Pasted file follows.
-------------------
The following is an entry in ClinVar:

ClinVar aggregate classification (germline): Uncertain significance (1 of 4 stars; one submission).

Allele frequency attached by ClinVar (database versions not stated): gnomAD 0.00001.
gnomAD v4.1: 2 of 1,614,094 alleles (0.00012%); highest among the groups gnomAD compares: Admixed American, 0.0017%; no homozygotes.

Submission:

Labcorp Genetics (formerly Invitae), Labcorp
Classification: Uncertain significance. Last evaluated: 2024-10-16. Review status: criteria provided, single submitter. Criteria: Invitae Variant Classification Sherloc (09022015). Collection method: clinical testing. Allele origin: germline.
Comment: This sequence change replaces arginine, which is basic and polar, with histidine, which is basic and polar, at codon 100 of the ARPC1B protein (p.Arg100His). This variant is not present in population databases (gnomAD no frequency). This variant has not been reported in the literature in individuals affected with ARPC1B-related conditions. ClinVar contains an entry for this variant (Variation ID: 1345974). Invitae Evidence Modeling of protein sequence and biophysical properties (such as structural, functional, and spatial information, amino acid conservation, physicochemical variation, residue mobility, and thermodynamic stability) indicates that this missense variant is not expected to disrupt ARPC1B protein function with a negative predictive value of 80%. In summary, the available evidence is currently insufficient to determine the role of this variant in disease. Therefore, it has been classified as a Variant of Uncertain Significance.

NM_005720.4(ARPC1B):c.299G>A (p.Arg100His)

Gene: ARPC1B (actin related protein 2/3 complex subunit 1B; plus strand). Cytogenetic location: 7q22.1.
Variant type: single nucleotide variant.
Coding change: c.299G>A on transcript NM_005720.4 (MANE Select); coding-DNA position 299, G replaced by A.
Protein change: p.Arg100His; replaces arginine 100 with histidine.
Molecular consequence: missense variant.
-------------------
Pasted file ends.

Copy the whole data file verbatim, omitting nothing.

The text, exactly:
The following is an entry in ClinVar:

ClinVar aggregate classification (germline): Uncertain significance (1 of 4 stars; one submission).

Allele frequency attached by ClinVar (database versions not stated): gnomAD 0.00001.
gnomAD v4.1: 2 of 1,614,094 alleles (0.00012%); highest among the groups gnomAD compares: Admixed American, 0.0017%; no homozygotes.

Submission:

Labcorp Genetics (formerly Invitae), Labcorp
Classification: Uncertain significance. Last evaluated: 2024-10-16. Review status: criteria provided, single submitter. Criteria: Invitae Variant Classification Sherloc (09022015). Collection method: clinical testing. Allele origin: germline.
Comment: This sequence change replaces arginine, which is basic and polar, with histidine, which is basic and polar, at codon 100 of the ARPC1B protein (p.Arg100His). This variant is not present in population databases (gnomAD no frequency). This variant has not been reported in the literature in individuals affected with ARPC1B-related conditions. ClinVar contains an entry for this variant (Variation ID: 1345974). Invitae Evidence Modeling of protein sequence and biophysical properties (such as structural, functional, and spatial information, amino acid conservation, physicochemical variation, residue mobility, and thermodynamic stability) indicates that this missense variant is not expected to disrupt ARPC1B protein function with a negative predictive value of 80%. In summary, the available evidence is currently insufficient to determine the role of this variant in disease. Therefore, it has been classified as a Variant of Uncertain Significance.

NM_005720.4(ARPC1B):c.299G>A (p.Arg100His)

Gene: ARPC1B (actin related protein 2/3 complex subunit 1B; plus strand). Cytogenetic location: 7q22.1.
Variant type: single nucleotide variant.
Coding change: c.299G>A on transcript NM_005720.4 (MANE Select); coding-DNA position 299, G replaced by A.
Protein change: p.Arg100His; replaces arginine 100 with histidine.
Molecular consequence: missense variant.